In the movie their are funny moments (Knight helping to sing backup tracks of “yeah, yeah, yeahs” for up-and-coming rock band, Sick Puppies) sad moments (visiting his Alzheimer’s -ridden mother and coping with her medical costs) and poignant moments (Robert Knight’s recollection of Stevie Ray Vaughn’s final words as he boarded the ill-fated helicopter ) that left me with a clear sense of what drives this 40-year rock photo veteran to pursue his next adventure – Stevie Ray’s voice and final words resonating in his head. With his discovery of YouTube, Knight has been able to go full throttle in looking for Stevie Ray Vaughn’s prophecy and finds teenage blues guitar player Tyler Dow Bryant in Texas. The movie follows Bryant’s journey from relative obscurity in rural Texas to the floor of the NAMM (National Association of Music Merchants) show where his amazing guitar skills (reminiscent of Stevie Ray Vaughn’s licks to the point of questioning whether or not he is Vaughn reincarnated) empresses Nick Bowcott at Marshall Amps and lands him an endorsement deal on the spot. One of the funniest moments is when the young Bryant, after gawking at all of the barely clothed aptly named booth bimbos, turns to Knight on the NAMM show room floor and said “there are so many beautiful women” to which the elder wise man says, “you don’t get out much do you?” Having gone to this trade show many times I assure you that’s funny!

“I get paid to see.” – Robert Knight

This is just a small part of my collection of photo/crew/press passes on the wall leading into our home studio that includes a large poster of Stevie Ray Vaughn  that is an image by Robert Knight.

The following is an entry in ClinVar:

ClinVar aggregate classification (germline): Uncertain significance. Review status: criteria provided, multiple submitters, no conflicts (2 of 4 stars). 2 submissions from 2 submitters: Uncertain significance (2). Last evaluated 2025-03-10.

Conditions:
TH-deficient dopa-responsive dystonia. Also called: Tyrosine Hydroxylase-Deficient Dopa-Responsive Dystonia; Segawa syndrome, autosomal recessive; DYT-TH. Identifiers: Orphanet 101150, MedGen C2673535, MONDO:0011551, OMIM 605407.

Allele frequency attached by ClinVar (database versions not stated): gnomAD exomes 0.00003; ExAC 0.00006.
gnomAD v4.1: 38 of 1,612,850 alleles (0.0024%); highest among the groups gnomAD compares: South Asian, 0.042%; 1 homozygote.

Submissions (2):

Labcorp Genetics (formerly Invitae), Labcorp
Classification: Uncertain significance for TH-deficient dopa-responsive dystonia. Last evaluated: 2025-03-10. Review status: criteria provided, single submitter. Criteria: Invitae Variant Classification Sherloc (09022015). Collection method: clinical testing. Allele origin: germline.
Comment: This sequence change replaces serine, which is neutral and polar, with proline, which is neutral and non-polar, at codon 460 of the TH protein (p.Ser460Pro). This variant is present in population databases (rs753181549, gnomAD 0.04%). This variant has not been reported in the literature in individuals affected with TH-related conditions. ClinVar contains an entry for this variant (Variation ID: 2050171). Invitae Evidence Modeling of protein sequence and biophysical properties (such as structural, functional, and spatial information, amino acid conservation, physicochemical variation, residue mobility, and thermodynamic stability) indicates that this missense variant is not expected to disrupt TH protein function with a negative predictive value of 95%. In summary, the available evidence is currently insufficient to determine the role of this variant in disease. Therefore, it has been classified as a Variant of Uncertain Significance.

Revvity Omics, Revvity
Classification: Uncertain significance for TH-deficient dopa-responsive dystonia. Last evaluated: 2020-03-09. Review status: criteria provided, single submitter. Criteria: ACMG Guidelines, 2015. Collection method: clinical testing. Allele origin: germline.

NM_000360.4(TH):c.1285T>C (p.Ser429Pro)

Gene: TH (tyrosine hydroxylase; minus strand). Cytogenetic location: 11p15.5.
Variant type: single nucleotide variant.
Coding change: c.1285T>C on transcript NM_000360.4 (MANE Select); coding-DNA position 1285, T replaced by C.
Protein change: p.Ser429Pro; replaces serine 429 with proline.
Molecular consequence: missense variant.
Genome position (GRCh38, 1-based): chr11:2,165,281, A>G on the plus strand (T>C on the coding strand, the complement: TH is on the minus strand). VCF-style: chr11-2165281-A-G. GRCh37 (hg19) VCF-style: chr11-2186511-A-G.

This is just a small part of my collection of
photo/crew/press passes on the wall leading into our home studio
which includes a large poster of Stevie Ray Vaughn which is an image by Robert Knight.

I have to say that I was thrilled to see that Robert Knight’s initial approach to entering this realm of photography was similar to my own (only he approached and befriended the musicians while I approached and befriended the sound crew) as a music fan first and a photographer second and after the screening and the Q&A with Robert Knight and John Chester I left the theater feeling more inspired than ever before. Produced by Tim Kaiser, Rock Prophecies is a well-crafted and loving look at a very small but very dynamic part of the live event industry that few of us have had the pleasure (well, for the most part) to experience. It’s no wonder that this film has won over audiences that have had the opportunity to see it, winning at three 2009 film festivals (Maui, AFI Dallas and Nashville) as it is a pretty accurate portrayal of a world within the music industry. Rock Prophecies will not only appeal to musicians and aspiring live event photographers but also all music fans of any genre and I can’t wait for its DVD release next spring. Thank you, Mr Knight, for inspiring me yet again.